What is the basic repertoire of forró movements?
After the fundamentals, what movements forrozeiros should learn next?
How to go beyond the beginner forró steps and movements?
Once a student learns the fundamentals and basic steps, it is time to expand the repertoire!
Although forró can become quite challenging at a higher level and require a lot of practice to be really good at, it is possible to have a super fun dance just by knowing the fundamentals and a basic repertoire of partner moves. This blog focus on these movements, what I could call a "complete forró starters kit."
If you go to most forró parties, you will notice that 90% of dancers use these same movements with some variations. Even the more experienced dancers rely on these movements, especially to dance with new (and less experienced) partners. This happens for a simple reason: they are not hard to do, and it works!
If you learn and master all the following movements, you will have enough variety to make the dance fun for the entire night!
I would also say that this is the basic prerequisite if you plan on joining any intermediate class or workshop.
Beginner 1 - Forró steps and movements
Basic footwork patterns in closed and open positions
The most important movements any forrozeiros must learn are the basic ones: our bases. They must also understand when each basic pattern should be used (in open or closed positions).
Once the student masters the basic steps, they must learn how/when to transition from one pattern to another. It is also important to learn how to transition from a closed position to an open position.
Half turns together
Being able to change direction in a close position is one of the most useful tools and the foundation for many other movements in a close position. A half-turn together is the easiest way to get started with this kind of movement.
Orbiting motion principle
This is one of the most important principles dancers must understand to be able to do movements in an open position: how to create orbiting motion with their partners - how to change sides.
This is the most used turn used in forró, and the base for many variations! The first one anyone should learn.
The cycle of simple turns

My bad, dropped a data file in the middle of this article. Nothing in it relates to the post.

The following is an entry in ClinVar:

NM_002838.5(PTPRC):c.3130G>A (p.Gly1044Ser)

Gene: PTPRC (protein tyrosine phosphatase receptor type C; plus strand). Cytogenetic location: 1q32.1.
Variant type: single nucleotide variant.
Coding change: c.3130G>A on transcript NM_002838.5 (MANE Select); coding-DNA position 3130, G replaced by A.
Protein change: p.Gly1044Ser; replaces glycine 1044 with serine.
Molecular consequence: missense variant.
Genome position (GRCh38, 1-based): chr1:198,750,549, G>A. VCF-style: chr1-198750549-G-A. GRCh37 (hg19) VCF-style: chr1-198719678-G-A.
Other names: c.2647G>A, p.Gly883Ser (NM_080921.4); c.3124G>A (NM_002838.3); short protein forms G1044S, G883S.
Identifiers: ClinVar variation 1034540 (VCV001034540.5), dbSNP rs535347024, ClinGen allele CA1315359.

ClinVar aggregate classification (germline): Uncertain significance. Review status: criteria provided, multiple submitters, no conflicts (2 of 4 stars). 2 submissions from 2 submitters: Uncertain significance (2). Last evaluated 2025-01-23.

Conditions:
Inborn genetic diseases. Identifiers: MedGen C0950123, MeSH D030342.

Understanding the dynamic of sequential alternating turns between leads and follows is fun to do and it is crucial as the foundation for most turn variations and sequences.
👇 Watch below a recapitulation from a beginners class including all movements cited. 👇
Beginner 2 - Forró steps and movements
It is time to explore half inverted turns together in a line (facão) and be more adventurous with regular turns together, full turns (pião), and sequential turns.
Add walks - in close position (in a line) and half-open (diagonal) - to add more motion to your dance and use more space around you.
Breaking basic patterns
At this point, you should have mastered the basic patterns. Now you can start to play with the rhythm and make it less predictable. Added repeated steps are the best way to do it.
How about getting creative and more dynamic with the transition from a closed position to an open position? Start adding cross footwork to create "elastic" motion, moving in opposite directions.
Simple turn variations
You should be able to master the simple turn at this point. It is time to explore all hand combinations, keeping the same footwork pattern.
Interrupted simple turns
This is an important addition to your repertoire: interrupt the simple turn cycle and the orbiting motion. Explore hand combinations to do this: down (" gancho"), keep it up ("chuveirinho"), and alternate.
Introduction to inverted turns
It is time to challenge yourself with more advanced turns. Learn inverted turns ("giro paulista"), both for leaders and followers. "Casinha"/"banana-banana" and "mochila"/" carrossel" are good ones to add to your repertoire in addition to the classic hands-free inverted turn.
👇 Watch below a dance demonstration using only the movements featured in this blog. 👇
It is now just about "what", but also "how"!
Many students focus on learning as many movements as possible without putting much effort into how they do it. Also, many people think it is enough to learn the basic mechanics of a movement without putting effort into refining its execution. Both things can be big mistakes!
Most experienced dancers agree that the quality of a dance is dictated much more by HOW dancers do the movements they know than by WHAT movements they do. I dedicated an entire blog to this topic: "basics, basics, basics."
So, use your repertoire as a tool be able to create meaningful interactions with your dance partners and explore your musicality and creativity. Don't just robotically execute movements. Be an artist on the dance floor!
Do you want some guidance get started the right way and/or to take your dance to the next level? Join our classes, events, or online courses here on the website (click below)!
About the author
Rafael Piccolotto de Lima is an experienced teacher. He is passionate about arts, a doctor of musical arts, and a Latin Grammy nominee as a composer.
For him, all forms of expression are somehow related. Based on that premise, his interest and work have a wide spectrum: from a tail tux at a concert hall, to the dance shoes at a worn-out dance floor.
Born in Campinas, São Paulo - Brazil, now he lives at the NYC area, teaches weekly forró classes in Manhattan and produces some of the best forró festivals in North-America.
YouTube Channel: www.youtube.com/rafaelpdelima